Eunice Clark Smith

Eunice Clark Smith, 89 years old, died on January 16, 2002, at Havenwood Retirement Community in Concord, New Hampshire.  She had been a member of the Religious Society of Friends for over fifty years.

Born October 29, 1912, Eunice grew up in Madison, Wisconsin.  She gradu­ated from Radcliffe College in 1934 with a desire to continue her studies in his­tory, but was told, “Men teach history; women teach French.”  So she began teaching at a school in Wisconsin.  She also continued her studies and over the next ten years earned an M.A. and a PhD. in French literature, always maintain­ing her avid interest in history.

During World War II, Eunice had a strong desire to “do something to mend things.”  Not being drawn to military service, she found a job as a graduate assis­tant at Bryn Mawr College outside Philadelphia so that she could volunteer at the French Desk of the American Friends Service Committee.  In March 1946, she was sent to Paris, where she put her French language skills to work full-time for AFSC’s post-war relief efforts.

While in France, Eunice was impressed with how Friends handled situations and problems, and decided that when she returned to the States she would join the Society of Friends.  She accepted a teaching job in Milwaukee, Wisconsin, and it was there that she joined her first Friends meeting in 1949.

In 1952, Eunice took a teaching job at Skidmore College in Saratoga Springs, New York, and her membership was transferred to Quaker Springs Meeting.  There she met her beloved husband, Chard Powers Smith, a writer and poet.  They were married under the care of Quaker Springs Meeting in 1957.  Eunice was affectionately known as “Tuni” to her family.  Through her marriage to Char, she gained a stepdaughter and stepson.  Her family grew to include five grand­children, six great-grandchildren, four nephews, and a niece.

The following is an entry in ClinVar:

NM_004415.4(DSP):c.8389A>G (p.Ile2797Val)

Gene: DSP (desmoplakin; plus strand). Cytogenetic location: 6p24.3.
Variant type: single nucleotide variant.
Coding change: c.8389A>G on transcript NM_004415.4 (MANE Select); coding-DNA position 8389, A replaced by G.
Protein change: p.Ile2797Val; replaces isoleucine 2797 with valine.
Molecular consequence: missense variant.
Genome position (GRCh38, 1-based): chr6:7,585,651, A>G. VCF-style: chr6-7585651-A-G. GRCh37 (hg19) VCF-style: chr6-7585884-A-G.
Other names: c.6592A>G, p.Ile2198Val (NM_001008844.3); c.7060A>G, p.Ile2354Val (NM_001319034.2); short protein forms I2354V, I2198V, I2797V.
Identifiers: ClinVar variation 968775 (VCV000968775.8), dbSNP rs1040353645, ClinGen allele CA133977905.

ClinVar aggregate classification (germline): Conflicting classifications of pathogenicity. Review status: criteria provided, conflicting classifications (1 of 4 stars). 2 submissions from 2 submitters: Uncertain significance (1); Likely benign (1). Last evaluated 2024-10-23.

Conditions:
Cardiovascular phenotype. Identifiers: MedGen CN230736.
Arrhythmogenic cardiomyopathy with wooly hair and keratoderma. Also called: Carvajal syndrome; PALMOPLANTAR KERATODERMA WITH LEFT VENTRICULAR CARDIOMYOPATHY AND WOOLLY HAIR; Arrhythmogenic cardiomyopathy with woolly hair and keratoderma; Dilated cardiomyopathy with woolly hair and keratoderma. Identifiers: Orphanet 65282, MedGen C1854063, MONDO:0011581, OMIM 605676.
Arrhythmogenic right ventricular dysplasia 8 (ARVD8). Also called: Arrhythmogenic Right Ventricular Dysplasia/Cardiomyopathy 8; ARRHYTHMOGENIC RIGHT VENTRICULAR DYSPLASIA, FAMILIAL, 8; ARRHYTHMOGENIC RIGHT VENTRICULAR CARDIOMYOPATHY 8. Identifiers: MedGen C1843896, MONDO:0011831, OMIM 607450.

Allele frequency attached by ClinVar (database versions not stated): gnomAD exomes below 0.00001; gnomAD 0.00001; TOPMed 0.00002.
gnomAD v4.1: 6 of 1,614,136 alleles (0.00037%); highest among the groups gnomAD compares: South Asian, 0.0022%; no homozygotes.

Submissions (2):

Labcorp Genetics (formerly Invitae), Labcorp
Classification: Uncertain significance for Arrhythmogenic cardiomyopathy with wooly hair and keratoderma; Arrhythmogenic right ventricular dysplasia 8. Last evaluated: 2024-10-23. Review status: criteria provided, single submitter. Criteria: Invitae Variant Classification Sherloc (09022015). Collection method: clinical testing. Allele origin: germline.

In 1958, Eunice left Skidmore to teach at State University of New York (SUNY)—Albany.  She became a member of Bennington (Vermont) Meeting, which she considered the most important meeting in her life.  She was an active member there for more than 20 years.

Eunice played cello and loved getting together with friends for chamber music sessions.  She also enjoyed gardening, field botany, birding, swimming, poetry, and the literature of French-speaking Africans.  She was co-author of a textbook on French literature that is still in use.

In order to take better care of her aging husband, Eunice left her position at SUNY-Albany and in 1966 took a position, with a lighter workload, at Williams College in Williamstown, Massachusetts.

In 1977 her husband Char died.  The following year Eunice retired.  She moved to the new Friends retirement community in North Easton, Massachusetts.  She was clerk of the North Easton Meeting for its first three years, following which she became recording clerk.  Eunice also served the Yearly Meeting, on the Archives Committee, the Correspondence Committee, Permanent Board, and as a representative to the Massachusetts Council of Churches.

However, Eunice was not happy with life in North Easton.  In May 1989, she decided to move to Havenwood Retirement Community in Concord, New Hampshire.  Although Havenwood was not a Friends’ community, she was attracted by what she called a “vibrant” Friends Meeting in Concord.

During the last 12 years of her life, Eunice was active in both the Havenwood community and Concord Friends Meeting.  At Havenwood, she was a member of the Resident Council and taught French to residents.  She also became a caring friend to many residents and staff.

At Concord Meeting, Eunice was at various times a member of the Library Committee, Outreach Committee, and Ministry and Counsel.  As age began to diminish her energy and abilities, her inner light shone more brightly.  Her vul­nerability and frustrations enlightened our understanding of growing older.  Yet she always seemed to remain active.  She was our overseer of the little things easy to forget.  It was Eunice who would always see that the guest book was there for newcomers to sign.  It was Eunice who clipped newspaper articles and edited our bulletin board.  It was Eunice who would remind our soft-spoken Friends to speak up.  And it was Eunice who exchanged little beauties of nature with Meeting children.  She was an important friend to all.

Eunice was a persistently gentle presence, a pure example of dignity and spir­itual grace.  By simply being herself, she taught us all what it meant to be good Quakers, good friends, and caring people.  We shall miss Eunice Clark Smith deeply.  We will carry her in our hearts forever.

—Concord Monthly Meeting, Dover Quarterly Meeting